access demand brief encounter;
fleeting engagement with naked
vulnerability. Brushing
exposed skin, breaching personal
space, hinting towards Imponderabilia
an artwork that demands your
awareness, communicating
on a physical level not
accessible to anyone
clothed in a metal framework;
people whose personal space boundaries
have no finer sensation.

Kouros and Koure stand before steps, their own naked fragility holding traces of each passing encounter. They stand wide enough apart to accommodate any wheelchair, yet they stand before steps. Kouros and Koure offer you space to consider access: public, personal, intimate,

And they challenge you to consider the weighty negativity of being continually offered so much more personal space than courtesy, or naked skin, demands.

'People Like You' Salisbury Arts Centre
8th March - 14th April 2013

 

Posted by Gini, 23 February 2013

Last modified by Colin Hambrook, 27 February 2013

Getting back into the process

Distance is key.

Moving away from intense emotional involvement with a piece of work, focusing elsewhere, will often reveal unexpected omissions and surprises both good and bad.
This is a process I like to be in control of, so when I feel myself being torn away by random circumstance, I cling on desperately until I am forced to admit the untimely break.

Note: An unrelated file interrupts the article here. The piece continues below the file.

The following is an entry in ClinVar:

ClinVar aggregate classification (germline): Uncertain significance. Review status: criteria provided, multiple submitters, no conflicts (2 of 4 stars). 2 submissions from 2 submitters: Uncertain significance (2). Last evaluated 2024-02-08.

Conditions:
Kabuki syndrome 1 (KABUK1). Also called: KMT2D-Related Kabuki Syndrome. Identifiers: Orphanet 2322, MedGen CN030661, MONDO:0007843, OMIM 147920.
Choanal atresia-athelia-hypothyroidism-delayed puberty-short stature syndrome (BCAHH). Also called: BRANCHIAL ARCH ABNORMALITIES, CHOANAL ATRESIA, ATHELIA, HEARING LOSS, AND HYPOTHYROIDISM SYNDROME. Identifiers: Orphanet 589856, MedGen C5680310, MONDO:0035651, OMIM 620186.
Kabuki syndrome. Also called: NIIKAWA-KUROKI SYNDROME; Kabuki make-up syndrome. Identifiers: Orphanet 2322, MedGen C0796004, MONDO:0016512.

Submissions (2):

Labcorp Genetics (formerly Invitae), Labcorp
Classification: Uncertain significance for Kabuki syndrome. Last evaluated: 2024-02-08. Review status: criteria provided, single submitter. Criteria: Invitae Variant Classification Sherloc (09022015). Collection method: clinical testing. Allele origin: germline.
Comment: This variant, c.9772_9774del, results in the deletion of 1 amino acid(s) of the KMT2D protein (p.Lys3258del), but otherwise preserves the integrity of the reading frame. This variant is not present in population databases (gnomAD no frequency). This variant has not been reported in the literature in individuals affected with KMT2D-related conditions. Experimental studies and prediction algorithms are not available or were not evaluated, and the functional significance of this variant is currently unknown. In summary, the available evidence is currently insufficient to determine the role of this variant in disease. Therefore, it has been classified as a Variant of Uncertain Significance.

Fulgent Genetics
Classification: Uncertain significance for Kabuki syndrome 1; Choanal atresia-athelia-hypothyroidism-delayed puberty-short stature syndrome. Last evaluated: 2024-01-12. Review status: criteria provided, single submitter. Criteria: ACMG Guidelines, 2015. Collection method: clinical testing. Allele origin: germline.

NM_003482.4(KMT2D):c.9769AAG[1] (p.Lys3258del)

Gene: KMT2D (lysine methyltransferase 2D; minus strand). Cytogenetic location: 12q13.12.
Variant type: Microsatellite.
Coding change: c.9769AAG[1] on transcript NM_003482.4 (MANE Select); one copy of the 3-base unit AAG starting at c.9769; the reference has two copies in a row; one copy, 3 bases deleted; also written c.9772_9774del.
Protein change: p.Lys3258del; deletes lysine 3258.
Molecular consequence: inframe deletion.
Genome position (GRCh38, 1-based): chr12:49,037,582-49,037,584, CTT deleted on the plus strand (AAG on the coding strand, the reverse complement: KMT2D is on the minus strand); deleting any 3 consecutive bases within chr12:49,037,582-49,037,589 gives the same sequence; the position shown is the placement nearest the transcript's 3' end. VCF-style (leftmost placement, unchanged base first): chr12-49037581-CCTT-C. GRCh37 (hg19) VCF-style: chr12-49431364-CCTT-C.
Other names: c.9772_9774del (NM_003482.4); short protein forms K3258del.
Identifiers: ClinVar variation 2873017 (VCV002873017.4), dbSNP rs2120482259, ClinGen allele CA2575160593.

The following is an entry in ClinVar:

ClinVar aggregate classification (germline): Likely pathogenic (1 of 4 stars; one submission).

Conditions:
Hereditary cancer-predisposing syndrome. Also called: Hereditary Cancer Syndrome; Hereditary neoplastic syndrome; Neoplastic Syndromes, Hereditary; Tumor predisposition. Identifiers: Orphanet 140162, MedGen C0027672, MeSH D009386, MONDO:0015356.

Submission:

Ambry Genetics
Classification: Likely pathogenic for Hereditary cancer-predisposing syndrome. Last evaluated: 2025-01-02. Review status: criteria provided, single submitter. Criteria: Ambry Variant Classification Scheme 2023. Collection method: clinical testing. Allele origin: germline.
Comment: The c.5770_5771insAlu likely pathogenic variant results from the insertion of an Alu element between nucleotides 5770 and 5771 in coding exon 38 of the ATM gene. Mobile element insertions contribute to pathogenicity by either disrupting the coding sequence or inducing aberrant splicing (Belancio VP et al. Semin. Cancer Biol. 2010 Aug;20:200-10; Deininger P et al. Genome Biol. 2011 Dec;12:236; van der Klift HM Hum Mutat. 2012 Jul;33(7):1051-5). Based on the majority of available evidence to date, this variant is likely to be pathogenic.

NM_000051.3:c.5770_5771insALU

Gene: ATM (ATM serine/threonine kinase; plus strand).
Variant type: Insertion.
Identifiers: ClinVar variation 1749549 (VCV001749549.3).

I make, I write, I draw to feel sane, to feel alive and in communion with something other and far greater than me.

There are always gut-churning moments when I doubt what I do. And there are moments when I need the work to talk back at me, to claim some kind of independence.
Choosing my moments to back off, to put work on hold, to see-saw between the apparent contrasts of words and visual images, I still have a tendency to not really let go.
To not actually allow stuff to hibernate in my subconscious where it can reap the benefits of all kinds of hidden connections. I know this, I know that I am impatient and that for me the process takes much more time than I imagine.

I make much of use of my subconscious with each start, but then reach a point where I cannot carry the work lightly.
I get so absorbed in the close-up, the zoomed-in pan where the background is merely a blur and of course, the continuity.
And still it comes as a surprise to discover that there is only ever one work. That any kind of distancing, willing or unwilling, is mere punctuation in a conversation that documents and illustrates my efforts to make sense of why I exist as a sentient being.
How could I have journeyed so far and discovered so little?

I am the artwork I create.
Letting go, allowing my inner child the freedom to explode, needs so much practice.


These introspective interludes;
these opportunities to tick
box items in my kitbag,
provisions for adventures;
signs of promise, of awareness,
of knowing that leaving base-camp
might require tent-pegs maybe,
or a chunky knitted jumper;
but above all, confidence and curiosity.

 

Posted by Gini, 3 February 2013

Last modified by Gini, 3 February 2013